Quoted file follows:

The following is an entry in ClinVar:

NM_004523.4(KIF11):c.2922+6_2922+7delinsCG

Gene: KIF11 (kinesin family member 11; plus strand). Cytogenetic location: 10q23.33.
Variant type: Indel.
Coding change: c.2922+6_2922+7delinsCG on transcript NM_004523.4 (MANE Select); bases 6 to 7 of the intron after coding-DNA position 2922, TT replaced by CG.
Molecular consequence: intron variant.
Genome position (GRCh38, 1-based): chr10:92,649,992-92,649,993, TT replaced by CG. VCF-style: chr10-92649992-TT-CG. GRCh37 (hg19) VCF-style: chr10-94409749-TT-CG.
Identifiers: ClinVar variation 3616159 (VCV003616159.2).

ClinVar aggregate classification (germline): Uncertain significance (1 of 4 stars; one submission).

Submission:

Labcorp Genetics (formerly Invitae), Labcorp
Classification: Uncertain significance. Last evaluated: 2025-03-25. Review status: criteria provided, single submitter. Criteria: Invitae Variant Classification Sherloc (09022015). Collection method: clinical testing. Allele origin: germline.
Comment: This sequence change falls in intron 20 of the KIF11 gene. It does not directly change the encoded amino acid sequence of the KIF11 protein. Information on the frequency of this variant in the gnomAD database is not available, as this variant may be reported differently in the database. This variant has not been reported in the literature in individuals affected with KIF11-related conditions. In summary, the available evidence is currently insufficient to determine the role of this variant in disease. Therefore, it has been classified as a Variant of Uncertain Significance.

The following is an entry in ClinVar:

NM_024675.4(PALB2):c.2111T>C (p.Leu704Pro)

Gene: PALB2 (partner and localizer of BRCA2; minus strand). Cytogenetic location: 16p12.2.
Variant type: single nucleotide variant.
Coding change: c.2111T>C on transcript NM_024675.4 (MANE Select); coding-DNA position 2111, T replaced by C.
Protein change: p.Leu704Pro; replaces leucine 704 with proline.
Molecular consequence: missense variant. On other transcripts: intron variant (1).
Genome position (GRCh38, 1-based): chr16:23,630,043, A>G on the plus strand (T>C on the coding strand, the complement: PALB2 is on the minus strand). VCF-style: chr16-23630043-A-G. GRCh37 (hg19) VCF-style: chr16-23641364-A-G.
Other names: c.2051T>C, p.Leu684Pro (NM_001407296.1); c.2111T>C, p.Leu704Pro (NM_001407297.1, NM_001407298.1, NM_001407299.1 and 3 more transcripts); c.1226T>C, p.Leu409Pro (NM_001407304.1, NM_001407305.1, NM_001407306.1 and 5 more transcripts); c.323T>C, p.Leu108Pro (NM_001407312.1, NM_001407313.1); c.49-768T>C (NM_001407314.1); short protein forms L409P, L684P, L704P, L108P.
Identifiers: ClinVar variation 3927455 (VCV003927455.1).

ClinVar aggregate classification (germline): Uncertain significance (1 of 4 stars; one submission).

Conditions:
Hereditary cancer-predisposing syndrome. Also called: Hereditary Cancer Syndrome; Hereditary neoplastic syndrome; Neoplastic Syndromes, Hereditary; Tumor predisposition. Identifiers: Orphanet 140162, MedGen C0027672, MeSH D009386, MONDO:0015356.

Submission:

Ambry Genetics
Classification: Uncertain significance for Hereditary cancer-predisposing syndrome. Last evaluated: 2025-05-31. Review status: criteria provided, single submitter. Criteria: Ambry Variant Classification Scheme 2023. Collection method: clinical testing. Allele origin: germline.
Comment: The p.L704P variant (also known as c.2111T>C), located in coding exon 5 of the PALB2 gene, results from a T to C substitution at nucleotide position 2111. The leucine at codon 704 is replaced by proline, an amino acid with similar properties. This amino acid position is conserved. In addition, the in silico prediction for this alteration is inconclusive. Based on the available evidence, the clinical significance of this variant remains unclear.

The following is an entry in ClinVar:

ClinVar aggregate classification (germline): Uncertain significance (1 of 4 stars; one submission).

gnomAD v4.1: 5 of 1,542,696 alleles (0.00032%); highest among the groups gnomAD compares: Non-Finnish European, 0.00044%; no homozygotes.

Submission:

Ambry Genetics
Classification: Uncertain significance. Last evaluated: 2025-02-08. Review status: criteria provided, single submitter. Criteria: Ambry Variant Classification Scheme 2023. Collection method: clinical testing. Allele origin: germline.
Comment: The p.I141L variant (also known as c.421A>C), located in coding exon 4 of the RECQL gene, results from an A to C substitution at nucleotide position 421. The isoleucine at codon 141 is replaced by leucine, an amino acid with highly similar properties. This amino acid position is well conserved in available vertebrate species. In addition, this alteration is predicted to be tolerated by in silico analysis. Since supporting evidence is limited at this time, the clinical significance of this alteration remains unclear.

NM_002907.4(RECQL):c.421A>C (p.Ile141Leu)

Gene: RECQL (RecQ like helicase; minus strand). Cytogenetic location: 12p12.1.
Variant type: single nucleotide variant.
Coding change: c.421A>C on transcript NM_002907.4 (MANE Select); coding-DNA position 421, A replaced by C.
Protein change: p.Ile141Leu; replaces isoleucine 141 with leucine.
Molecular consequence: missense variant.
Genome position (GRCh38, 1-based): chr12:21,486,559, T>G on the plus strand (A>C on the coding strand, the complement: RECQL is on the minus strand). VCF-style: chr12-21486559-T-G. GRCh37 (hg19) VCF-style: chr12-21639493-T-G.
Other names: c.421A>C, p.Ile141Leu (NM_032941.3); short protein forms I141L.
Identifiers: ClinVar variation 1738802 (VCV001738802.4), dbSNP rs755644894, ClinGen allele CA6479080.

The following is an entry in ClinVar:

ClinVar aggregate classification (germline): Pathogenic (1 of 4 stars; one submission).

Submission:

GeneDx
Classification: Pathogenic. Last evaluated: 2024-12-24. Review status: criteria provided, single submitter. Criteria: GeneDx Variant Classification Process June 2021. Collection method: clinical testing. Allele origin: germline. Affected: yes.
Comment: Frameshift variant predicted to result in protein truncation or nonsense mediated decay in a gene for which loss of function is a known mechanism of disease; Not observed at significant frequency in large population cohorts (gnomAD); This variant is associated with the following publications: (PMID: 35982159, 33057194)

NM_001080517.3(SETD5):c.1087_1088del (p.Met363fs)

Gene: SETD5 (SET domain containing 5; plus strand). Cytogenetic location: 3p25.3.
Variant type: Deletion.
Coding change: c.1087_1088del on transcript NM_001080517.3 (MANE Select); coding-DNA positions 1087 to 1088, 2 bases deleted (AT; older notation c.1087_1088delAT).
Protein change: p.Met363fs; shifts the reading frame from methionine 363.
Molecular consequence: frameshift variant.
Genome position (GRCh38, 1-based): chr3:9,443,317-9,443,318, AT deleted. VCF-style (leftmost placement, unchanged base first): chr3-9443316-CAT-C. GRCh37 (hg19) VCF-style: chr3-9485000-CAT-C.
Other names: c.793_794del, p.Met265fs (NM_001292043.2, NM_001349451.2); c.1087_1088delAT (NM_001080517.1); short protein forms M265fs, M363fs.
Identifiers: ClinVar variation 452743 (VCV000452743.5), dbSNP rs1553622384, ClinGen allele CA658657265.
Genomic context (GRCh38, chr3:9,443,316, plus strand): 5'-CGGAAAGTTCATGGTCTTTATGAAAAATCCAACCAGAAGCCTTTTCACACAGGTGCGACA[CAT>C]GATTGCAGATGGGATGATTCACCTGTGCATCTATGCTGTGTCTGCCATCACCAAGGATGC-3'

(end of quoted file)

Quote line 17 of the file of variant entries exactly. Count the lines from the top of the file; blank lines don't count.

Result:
Variant type: single nucleotide variant.